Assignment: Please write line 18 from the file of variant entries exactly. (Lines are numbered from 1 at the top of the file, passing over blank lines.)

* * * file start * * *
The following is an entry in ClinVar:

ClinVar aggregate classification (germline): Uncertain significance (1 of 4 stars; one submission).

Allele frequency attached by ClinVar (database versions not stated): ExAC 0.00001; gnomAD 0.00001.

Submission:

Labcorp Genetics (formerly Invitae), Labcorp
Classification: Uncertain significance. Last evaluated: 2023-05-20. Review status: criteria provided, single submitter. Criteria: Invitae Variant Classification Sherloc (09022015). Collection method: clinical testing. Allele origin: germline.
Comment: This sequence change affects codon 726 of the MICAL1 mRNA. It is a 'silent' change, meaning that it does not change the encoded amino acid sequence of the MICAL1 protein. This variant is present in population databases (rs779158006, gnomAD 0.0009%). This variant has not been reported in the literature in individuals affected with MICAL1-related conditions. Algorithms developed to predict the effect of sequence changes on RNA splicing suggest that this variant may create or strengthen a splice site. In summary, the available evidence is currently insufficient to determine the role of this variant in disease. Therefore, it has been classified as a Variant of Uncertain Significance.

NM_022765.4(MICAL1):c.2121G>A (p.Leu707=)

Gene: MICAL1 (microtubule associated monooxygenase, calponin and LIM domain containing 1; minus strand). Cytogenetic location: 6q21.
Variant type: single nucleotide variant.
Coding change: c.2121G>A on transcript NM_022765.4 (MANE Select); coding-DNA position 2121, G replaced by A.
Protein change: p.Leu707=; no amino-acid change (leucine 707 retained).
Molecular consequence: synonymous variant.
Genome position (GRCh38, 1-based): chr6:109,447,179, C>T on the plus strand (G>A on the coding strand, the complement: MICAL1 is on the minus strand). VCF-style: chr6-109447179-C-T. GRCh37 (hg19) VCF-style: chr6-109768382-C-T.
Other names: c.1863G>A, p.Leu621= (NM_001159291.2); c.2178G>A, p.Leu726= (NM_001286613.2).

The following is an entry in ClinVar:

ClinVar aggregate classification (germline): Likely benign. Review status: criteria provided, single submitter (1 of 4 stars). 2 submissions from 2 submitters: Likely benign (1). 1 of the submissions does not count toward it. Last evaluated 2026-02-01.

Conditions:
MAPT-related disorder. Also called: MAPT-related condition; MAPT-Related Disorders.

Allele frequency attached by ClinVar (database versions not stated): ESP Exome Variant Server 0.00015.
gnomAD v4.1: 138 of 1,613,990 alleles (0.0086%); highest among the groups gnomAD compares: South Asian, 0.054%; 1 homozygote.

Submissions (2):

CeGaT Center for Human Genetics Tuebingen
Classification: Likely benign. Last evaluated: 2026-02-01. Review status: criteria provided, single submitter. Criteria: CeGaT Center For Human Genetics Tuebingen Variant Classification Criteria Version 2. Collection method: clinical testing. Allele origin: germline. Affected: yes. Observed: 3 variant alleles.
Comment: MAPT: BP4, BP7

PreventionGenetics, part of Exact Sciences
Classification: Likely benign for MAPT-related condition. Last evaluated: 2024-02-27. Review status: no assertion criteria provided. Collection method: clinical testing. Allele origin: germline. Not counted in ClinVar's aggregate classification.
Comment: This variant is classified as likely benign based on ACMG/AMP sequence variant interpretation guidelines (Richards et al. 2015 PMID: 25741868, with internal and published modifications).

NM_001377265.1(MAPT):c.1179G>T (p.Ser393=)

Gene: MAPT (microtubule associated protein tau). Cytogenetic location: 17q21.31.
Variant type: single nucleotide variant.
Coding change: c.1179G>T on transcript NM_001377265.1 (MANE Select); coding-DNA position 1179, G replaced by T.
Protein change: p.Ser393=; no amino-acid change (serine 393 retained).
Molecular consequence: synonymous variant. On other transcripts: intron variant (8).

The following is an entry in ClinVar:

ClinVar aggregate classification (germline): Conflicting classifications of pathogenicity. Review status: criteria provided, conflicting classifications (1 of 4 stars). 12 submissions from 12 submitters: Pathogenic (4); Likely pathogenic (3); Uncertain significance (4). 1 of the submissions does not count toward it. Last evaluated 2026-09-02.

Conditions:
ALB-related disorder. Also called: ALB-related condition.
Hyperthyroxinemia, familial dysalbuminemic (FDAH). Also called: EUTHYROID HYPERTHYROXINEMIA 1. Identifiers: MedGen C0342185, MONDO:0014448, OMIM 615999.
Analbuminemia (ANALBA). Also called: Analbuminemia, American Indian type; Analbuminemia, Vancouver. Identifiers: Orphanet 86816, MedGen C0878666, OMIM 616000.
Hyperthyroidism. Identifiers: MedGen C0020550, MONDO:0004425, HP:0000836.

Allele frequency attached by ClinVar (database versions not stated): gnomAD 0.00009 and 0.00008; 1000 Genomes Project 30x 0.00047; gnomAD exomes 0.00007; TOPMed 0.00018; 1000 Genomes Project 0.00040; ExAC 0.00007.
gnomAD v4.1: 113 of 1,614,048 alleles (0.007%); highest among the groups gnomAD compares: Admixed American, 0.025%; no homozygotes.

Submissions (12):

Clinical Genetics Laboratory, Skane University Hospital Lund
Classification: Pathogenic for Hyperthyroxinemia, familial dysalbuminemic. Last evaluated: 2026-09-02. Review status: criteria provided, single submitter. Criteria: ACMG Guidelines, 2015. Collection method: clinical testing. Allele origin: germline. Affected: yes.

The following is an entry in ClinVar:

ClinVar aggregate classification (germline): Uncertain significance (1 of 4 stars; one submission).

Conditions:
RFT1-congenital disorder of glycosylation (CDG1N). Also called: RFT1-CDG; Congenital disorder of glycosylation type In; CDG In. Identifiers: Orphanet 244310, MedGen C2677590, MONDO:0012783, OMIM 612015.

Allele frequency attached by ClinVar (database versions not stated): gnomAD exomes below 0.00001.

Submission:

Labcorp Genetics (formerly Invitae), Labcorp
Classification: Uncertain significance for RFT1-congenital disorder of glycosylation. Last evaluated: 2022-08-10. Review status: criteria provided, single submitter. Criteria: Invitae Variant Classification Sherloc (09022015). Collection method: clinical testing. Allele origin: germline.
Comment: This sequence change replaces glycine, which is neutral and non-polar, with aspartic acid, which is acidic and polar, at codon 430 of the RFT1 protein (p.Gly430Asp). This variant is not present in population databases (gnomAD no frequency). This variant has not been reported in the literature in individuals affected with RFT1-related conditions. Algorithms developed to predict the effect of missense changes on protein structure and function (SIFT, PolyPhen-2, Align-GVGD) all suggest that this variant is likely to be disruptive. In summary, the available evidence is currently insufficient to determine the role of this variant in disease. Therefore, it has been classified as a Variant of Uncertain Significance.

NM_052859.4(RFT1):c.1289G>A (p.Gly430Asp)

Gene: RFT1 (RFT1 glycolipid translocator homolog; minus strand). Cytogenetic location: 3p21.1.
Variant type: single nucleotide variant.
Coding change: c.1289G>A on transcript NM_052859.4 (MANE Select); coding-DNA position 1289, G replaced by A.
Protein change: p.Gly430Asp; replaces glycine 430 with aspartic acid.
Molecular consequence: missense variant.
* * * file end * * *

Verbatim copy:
Conditions: